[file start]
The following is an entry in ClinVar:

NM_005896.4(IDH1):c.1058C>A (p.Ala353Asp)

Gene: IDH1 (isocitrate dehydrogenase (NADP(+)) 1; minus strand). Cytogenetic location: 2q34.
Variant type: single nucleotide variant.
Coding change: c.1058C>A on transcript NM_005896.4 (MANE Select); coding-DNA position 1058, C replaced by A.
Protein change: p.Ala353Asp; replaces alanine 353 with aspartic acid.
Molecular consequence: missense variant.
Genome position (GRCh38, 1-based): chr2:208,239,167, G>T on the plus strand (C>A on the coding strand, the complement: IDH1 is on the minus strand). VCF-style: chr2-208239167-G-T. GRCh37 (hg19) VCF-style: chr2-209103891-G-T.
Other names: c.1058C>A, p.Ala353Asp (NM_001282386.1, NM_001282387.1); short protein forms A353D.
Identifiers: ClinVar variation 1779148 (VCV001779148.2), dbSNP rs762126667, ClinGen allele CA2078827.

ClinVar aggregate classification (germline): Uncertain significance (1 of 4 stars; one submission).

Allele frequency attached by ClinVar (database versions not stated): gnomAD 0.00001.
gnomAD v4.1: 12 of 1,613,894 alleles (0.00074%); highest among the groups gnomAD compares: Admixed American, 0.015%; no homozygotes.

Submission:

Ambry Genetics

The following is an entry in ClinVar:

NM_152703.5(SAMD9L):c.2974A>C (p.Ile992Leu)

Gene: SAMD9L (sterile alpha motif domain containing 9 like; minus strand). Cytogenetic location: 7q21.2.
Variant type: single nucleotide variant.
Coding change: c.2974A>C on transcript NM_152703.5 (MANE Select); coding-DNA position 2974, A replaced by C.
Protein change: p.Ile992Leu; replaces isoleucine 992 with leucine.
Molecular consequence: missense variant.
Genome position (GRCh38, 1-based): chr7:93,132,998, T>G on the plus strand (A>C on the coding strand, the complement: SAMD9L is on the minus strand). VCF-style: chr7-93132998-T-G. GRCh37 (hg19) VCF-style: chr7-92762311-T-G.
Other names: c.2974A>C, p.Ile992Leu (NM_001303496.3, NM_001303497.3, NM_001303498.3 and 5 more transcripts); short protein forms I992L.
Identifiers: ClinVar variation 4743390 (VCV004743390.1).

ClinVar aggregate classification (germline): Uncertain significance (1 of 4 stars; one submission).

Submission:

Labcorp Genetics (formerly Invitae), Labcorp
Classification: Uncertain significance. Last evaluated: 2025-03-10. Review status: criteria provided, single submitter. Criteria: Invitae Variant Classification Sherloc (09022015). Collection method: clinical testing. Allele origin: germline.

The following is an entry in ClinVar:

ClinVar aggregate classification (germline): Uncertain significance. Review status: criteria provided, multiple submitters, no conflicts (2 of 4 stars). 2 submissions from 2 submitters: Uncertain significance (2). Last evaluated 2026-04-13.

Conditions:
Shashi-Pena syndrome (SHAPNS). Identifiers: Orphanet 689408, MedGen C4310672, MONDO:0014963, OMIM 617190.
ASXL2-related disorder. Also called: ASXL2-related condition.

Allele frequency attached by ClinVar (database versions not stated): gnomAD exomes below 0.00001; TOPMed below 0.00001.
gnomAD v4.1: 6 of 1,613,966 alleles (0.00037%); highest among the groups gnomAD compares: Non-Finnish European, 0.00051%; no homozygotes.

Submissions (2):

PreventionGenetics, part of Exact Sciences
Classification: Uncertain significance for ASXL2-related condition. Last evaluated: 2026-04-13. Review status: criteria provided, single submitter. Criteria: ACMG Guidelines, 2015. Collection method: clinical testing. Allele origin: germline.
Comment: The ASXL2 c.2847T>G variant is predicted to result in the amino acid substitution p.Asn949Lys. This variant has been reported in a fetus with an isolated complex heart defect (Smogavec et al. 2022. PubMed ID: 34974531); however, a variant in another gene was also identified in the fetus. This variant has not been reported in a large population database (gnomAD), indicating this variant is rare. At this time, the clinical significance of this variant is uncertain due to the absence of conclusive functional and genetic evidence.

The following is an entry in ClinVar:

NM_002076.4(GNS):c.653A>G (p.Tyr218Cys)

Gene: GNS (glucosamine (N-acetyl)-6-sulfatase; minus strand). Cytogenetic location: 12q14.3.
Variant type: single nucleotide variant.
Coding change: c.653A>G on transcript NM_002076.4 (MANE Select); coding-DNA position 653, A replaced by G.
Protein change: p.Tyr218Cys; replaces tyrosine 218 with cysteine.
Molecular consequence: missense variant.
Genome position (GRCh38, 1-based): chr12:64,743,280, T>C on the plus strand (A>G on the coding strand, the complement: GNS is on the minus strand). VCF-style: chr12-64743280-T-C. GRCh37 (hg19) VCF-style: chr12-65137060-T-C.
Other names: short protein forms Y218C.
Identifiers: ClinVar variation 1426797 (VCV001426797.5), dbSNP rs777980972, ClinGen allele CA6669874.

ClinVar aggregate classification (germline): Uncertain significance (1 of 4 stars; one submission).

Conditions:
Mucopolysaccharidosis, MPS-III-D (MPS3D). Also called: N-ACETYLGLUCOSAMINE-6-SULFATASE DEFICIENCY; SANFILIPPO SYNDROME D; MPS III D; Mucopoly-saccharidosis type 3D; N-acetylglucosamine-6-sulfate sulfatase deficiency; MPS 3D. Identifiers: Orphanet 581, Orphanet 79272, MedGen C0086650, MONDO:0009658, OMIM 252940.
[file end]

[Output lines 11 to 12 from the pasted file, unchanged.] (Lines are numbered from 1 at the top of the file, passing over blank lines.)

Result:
ClinVar aggregate classification (germline): Uncertain significance (1 of 4 stars; one submission).

Allele frequency attached by ClinVar (database versions not stated): gnomAD 0.00001.